President Sopcich reflects on his six years of presidency at the college

Courtesy of Sopcich's office.
Joseph Adams

News Editor

President Joe Sopcich assumed his position at the college in 2013 and is now in his sixth year at the presidency. He took the time to sit down with the Campus Ledger to discuss his career at the college.

When Sopcich reflected on the accomplishments of his presidency, he did not view any accomplishment as solely his own.

“You don’t really sit back and say, ‘What’s my greatest accomplishment?’” Sopcich said. “The accomplishments that happen here on this campus reflect the work of a lot of people. Everything we do here is kind of a large team effort and that’s always been how the college operates in higher education. The biggest accomplishment you can have as a president is to see students succeed. That is my biggest accomplishment.”

The college’s influence and notoriety has grown over the years, leading to the college’s number one rating for community colleges in Kansas and number eight for community colleges across the nation.

“[Johnson County Community College] nationally is highly regarded,” Sopcich said. “We do many wonderful things in the classroom and outside of it, in the community; the outreach that we’ve had is pretty sensational. We have always been a piece of the overall county fabric here.”

Sopcich reflected on his interaction with students and only wishes that he had more time to see student success firsthand because he feels the chance to meet with students is more difficult in an administrative role.

Although Sopcich has been proud of his time as the college’s president, it comes with a bittersweet limitation: he isn’t able to see students at work.

“If I had any regrets, it would be not taking time to enjoy all the wonderful things that are happening and to be there in the middle of it, or to be able to see the look on a student’s face when they get it and to really be a part of their experiences overall,” Sopcich said. “I was able to go Model UN to NYC for the worldwide competition. That was one of the greatest experiences I had, being able to see our students compete internationally and do really well.”

The Model UN event, as well as other extracurriculars, are largely important to Sopcich. The president rarely involved himself in extracurriculars during his time at college and doesn’t want current students to feel the same regret.

“What you do in the classroom is great, it’s essential, it’s the most important thing,” Sopcich said. “Almost equally important is what you do on the campus and how you get engaged in student life.”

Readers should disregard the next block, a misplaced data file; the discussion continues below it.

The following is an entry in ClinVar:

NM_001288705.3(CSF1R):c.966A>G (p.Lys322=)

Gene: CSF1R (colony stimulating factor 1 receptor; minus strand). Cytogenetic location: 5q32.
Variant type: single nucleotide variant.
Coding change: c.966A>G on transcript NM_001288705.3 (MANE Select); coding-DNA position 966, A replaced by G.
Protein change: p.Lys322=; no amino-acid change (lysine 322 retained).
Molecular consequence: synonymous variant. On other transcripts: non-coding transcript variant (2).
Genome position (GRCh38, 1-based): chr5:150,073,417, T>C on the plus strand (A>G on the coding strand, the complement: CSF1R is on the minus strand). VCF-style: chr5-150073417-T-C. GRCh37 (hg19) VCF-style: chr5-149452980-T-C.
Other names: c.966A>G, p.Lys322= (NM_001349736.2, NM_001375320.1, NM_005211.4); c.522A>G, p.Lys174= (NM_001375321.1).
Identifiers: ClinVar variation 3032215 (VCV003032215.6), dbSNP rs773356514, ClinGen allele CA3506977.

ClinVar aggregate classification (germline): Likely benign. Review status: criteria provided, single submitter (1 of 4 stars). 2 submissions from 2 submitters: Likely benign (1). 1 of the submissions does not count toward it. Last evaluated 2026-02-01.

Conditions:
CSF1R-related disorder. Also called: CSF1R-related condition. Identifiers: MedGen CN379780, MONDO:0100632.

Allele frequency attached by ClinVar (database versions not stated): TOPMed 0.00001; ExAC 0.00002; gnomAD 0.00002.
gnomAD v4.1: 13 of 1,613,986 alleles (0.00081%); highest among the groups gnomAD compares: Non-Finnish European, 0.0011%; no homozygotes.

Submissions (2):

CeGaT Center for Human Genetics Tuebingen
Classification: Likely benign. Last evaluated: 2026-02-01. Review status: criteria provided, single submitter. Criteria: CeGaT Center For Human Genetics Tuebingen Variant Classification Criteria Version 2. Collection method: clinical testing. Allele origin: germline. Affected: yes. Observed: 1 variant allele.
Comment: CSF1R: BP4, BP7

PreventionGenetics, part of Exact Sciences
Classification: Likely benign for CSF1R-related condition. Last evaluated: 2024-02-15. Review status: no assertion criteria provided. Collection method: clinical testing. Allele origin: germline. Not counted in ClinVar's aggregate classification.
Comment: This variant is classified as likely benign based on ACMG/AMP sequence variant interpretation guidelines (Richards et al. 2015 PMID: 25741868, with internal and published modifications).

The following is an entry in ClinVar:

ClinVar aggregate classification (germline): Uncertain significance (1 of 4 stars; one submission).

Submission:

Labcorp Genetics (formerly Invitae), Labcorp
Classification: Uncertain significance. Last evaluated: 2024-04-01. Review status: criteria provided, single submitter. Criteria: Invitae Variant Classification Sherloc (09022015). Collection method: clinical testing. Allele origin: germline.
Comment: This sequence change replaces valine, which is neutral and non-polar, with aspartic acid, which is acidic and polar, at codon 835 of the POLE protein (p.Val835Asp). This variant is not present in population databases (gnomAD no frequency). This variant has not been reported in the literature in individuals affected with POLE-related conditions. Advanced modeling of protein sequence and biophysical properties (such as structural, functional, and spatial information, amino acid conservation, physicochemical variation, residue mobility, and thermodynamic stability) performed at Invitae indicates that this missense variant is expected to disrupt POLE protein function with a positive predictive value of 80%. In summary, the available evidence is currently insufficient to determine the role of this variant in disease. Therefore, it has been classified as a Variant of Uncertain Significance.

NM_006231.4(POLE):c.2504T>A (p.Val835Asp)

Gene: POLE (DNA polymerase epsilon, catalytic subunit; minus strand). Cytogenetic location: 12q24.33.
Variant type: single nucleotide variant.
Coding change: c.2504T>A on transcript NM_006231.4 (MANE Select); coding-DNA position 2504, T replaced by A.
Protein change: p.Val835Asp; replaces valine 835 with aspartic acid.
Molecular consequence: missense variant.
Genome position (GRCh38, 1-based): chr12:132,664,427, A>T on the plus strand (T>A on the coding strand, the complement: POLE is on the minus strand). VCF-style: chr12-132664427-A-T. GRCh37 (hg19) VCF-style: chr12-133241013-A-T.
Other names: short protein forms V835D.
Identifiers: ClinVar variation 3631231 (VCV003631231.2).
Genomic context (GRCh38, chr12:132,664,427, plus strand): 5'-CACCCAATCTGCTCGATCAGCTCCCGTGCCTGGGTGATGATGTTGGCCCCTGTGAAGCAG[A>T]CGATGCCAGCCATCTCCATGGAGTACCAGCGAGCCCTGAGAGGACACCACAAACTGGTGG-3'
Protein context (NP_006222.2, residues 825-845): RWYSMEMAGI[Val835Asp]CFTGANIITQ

Sopcich started working at the college in 1992, and an overarching concern of his presidency is a movement to keep the college modern, especially in relation to incoming students — this includes modernizing curriculum as well as the campus. Part of this includes the increasingly addressed issue of poverty among students.

“I think other challenges we have today in colleges, moving in that direction are addressing scarcity issues with students,” Sopcich said. “Be that with food, transportation, clothing, six years ago, those discussions weren’t really happening the way they are now and that’s a nationwide issue. Those are changes on a very small scale that have happened over the past six years.”

Although Sopcich’s presidency has been mostly devoid of conflict or scandal, this semester saw a collection of insensitive remarks by the president live tweeted in early February. Overheard by DNC member Chris Reeves, the comments touched on the supposed lack of poverty at the college.

When asked about what he may regret from his presidency, Sopcich expressed a need for reflection.

“Perhaps if I had to do some things differently, I would step back a little bit and be a little more reflective on certain things,” Sopcich said. “That would always be helpful to do.”

Overall, though, the future of the college is bright, mainly due to the wonderful staff and faculty that work here.

“The future of the college is bright, and that’s because of the remarkable people that work here,” Sopcich said. “Faculty and staff are really committed professionals, and they are passionate. When you have that type of passion accompanied with a high level of talent, there is no end to what you can do.”




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